Dividing An Iris Bulb Dividing An Iris Bulb

What You'll Need
Iris plant
Garden fork
Shovel
Hose
Denatured rubbing alcohol
Mature compost
Sharp knife
Dolomite lime

It is necessary to divide established iris plants every three to four years. As the plant gets older, it gets crowded, reducing air circulation, and is more susceptible to rotting and pest damage. You can easily divide the rhizome of older plants and plant new, younger rhizomes, which will result in healthier plants and abundant blooms.

Step 1–Dig out the Iris Plant

It is best to divide iris plants right after they have finished blooming, which is usually late summer or early fall. To start dislocating the plant, pierce a garden fork or shovel through the ground, a few inches from the plant. Dig all around the plant, pushing the shovel to a depth of 6 to 8 inches under the soil. Tilt the shovel a little when you dig, until the plant is gradually uprooted with the rhizomes. Trim the leaves of the iris to about six inches length. This helps in handling the plant easily, and also diverts most of the water supply to the roots, so they can develop properly. Remove any parts of the leaves that are torn or dented.

Step 2–Clean the Bulb

After uprooting the iris, wash the bulb with the garden hose. This will make it easier to inspect the roots for any signs of rot or damage. Use a sharp, sterilized knife to dispose of any parts of the roots that look mushy or rotten. Some parts of the roots may also have holes due to insect or pest damage. After each cut, make sure you disinfect the knife again, so that the rot does not spread to healthy parts of the rhizome. You can use denatured rubbing alcohol for sterilization. Once you have thoroughly examined the roots and removed all damaged parts, you are ready the divide the bulb.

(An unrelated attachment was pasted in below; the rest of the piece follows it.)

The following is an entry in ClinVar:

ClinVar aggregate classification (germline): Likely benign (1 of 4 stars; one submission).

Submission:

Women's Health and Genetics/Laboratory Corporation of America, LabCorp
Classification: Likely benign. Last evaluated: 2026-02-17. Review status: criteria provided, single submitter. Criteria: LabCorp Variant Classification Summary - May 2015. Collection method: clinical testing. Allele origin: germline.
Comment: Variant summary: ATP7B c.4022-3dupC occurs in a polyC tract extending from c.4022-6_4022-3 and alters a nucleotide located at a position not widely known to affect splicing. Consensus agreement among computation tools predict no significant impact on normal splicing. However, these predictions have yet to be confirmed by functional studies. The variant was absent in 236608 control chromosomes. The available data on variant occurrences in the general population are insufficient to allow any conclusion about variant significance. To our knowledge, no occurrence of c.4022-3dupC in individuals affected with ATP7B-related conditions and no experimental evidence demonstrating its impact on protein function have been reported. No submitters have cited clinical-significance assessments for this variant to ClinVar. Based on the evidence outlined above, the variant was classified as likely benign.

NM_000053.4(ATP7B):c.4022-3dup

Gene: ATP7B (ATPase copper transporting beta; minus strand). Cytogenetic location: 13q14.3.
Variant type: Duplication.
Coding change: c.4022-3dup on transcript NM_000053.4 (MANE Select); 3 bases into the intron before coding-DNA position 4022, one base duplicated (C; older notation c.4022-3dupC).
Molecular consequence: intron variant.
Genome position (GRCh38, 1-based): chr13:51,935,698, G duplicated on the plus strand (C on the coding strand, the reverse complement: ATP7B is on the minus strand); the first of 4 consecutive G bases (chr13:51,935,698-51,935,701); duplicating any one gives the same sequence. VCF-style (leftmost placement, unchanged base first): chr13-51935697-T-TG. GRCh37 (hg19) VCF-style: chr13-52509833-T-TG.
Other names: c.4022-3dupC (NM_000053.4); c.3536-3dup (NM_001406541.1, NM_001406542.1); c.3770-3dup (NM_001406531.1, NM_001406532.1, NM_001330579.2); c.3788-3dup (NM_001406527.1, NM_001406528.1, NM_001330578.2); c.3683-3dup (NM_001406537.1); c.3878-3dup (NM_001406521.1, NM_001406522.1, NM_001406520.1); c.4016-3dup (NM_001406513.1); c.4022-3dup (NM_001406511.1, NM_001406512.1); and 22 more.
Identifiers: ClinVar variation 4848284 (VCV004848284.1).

Step 3–Divide the Bulb

Use the sterilized knife to separate the bulb into different sections, looking for spots where the bulb branches out. Make sure each section is at least 3 to 4 inches long, and has several healthy roots and leaves sprouting from it.

Step 4–Prepare the Planting Spot

Irises thrive in rich, well-drained soil that is slightly alkaline. They also require full sun. You can amend your soil as required, by adding mature compost to the planting spot. If your soil is acidic, add the required amount of dolomite lime to make it alkaline. If you are planting multiple divisions, leave a distance of about one foot between each. Dig out soil from the planting spot to make a pit about 2 or 3 inches deep, and big enough to accommodate the roots of the iris. Create a small pile of soil in the center of the pit. Take a rhizome division and keep it on top of the pile. Arrange the roots on the rhizome downwards, all around the soil pile. Cover the rhizome with soil, leaving about a third of the division uncovered on the top.

Water thoroughly, and you are all set to start enjoying beautiful blooms from your new iris plant.

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